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Radio’s Shock and Awe(ful)

July 11th, 2004 · No Comments

Most people have heard of Howard Stern, the nation’s premier shock jock. But in local markets and regions around the country, lesser-known shock jocks who work for some of the largest radio corporations have recently outdone even Stern, and created a new rogue’s gallery of commercial radio personalities, who, according to the Federal Communications Commission (FCC), stepped over the limits of decency for broadcasting.

Unlike cable, which sends its services through wires, broadcasters (radio and television) use public airwaves, and are required by federal law to operate in the public interest, convenience, and necessity. Over the years, how the FCC has defined and enforced indecency (considered to be a lesser offense than broadcast obscenity, which is never permitted) has changed with the political winds.

One such shift occurred beginning in the fall of 2003, when the FCC began to levy some of its heaviest fines ever for broadcast indecency complaints.

The first incident involved the afternoon show of “Opie & Anthony,” originating at WNEW in New York and carried on 12 other Infinity Broadcasting stations, including those in Boston, Philadelphia, San Francisco, Cleveland, and Dallas. In August 2002, they ran a contest called “Sex for Sam,” which involved participants winning a trip to the Sam Adams Brewery in Boston by having sex in “risky locations’ throughout New York City, including St. Patrick’s Cathedral, a zoo, Rockefeller Center, the Disney Store, and the FAO Schwarz toy store. Each of the five couples participating was assigned a “spotter” who called back to the station and engaged in on-air descriptions of the sexual activities with the hosts.

When word about the Sex for Sam stunt spread across the country, Infinity fired shock jocks Opie (Gregg Hughes) and Anthony (Anthony Cumia). (Opie & Anthony already had a reputation for pushing the envelope; Infinity had hired them in 1998 after they had been fired from their previous job in Worcester, Massachusetts for falsely reporting that the mayor of Boston had been killed in an automobile accident.) In October 2003, the FCC fined Infinity Broadcasting (a subsidiary of Viacom) $357,500 for the indecent content of “Sex for Sam.”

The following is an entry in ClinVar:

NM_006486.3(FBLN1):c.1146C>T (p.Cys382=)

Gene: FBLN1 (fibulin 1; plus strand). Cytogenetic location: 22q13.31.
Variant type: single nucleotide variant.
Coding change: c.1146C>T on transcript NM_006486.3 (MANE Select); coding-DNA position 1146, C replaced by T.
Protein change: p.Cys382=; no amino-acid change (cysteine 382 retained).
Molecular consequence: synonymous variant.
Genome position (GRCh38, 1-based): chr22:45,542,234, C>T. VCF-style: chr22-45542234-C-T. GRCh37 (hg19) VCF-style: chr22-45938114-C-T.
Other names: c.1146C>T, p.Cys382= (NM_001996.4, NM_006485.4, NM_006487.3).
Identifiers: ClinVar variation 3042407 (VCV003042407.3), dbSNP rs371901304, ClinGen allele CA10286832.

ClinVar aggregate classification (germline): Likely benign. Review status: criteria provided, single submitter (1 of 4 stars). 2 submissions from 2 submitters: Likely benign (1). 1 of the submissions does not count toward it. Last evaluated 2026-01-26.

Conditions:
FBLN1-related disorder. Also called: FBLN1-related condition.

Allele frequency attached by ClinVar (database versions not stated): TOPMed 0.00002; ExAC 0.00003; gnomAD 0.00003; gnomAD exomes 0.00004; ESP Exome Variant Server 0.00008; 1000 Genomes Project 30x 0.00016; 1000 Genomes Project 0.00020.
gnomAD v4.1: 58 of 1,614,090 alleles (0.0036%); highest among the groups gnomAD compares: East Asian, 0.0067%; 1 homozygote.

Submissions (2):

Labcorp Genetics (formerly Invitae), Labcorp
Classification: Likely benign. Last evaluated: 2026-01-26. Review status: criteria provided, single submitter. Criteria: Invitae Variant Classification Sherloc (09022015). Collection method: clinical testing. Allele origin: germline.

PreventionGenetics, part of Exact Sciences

Another notorious case involved a Tampa-based shock jock, “Bubba the Love Sponge,” whose top-rated program was broadcast on four of Clear Channel’s Florida stations. The content in question included sketches in 2001 involving foul-talking Scooby Doo, Fat Albert, and George Jetson cartoon character voices. Bubba the Love Sponge (his legal name; he was born Todd Clem) had already been tried and acquitted on animal cruelty charges in 2002 for broadcasting live the castration and slaughtering of a wild boar during his show. In January 2004, the FCC slapped the largest single fine to date, $755,000, on Clear Channel for numerous indecency complaints about Bubba the Love Sponge’s 2001 programs. Clear Channel later fired him.

Thus, the crackdown on indecency was already rolling when just a week later, Janet Jackson’s right nipple was momentarily exposed to the world due to a “wardrobe malfunction” at the 2004 Super Bowl halftime show. Although the Super Bowl incident generated volumes of outrage, both calculated and sincere, the biggest FCC target remains Howard Stern.

Stern has already achieved a special place in radio history for being the personality behind so many FCC fines. In 1995, Infinity Radio coughed up $1.7 million to settle several pending indecency complaint cases over Howard Stern broadcasts on its stations in New York, Philadelphia and Manassas, Va. between 1989 and 1994. In April 2004, the FCC levied a fine of $495,000 against Clear Channel over six of its stations that carried Stern’s show. Shortly after, Clear Channel dropped Stern’s program from its stations. In June 2004, Clear Channel agreed to pay another $1.75 million in fines to clear up more than 200 pending indecency complaints, many of them dealing with Stern’s show. (As FCC commissioner Michael J. Copps noted at the time, more than two-thirds of the indecency complaints made to the FCC since 2000 have been against Clear Channel. Clear Channel’s stations in Iowa include WHO and WMT, although they were not involved in these cases.)

The FCC actions against Stern’s show has spurred the shock jock to denounce George W. Bush’s administration for playing election-year politics with him. Interestingly, the FCC actions against Stern only made his program even more popular. Infinity (the Viacom subsidiary that distributes his program) added Stern’s show to its stations in the markets where Clear Channel dropped him. In those markets, Stern is back on top, bringing in more revenue for Infinity, the nation’s second leading radio chain (and second only to Clear Channel in FCC fines). Stern has also suggested that he might sidestep FCC oversight entirely in the future by moving to subscription-based satellite radio (XM or Sirius) when his contract with Infinity expires.

Tags: FCC · Journalism Ethics · Media Economics

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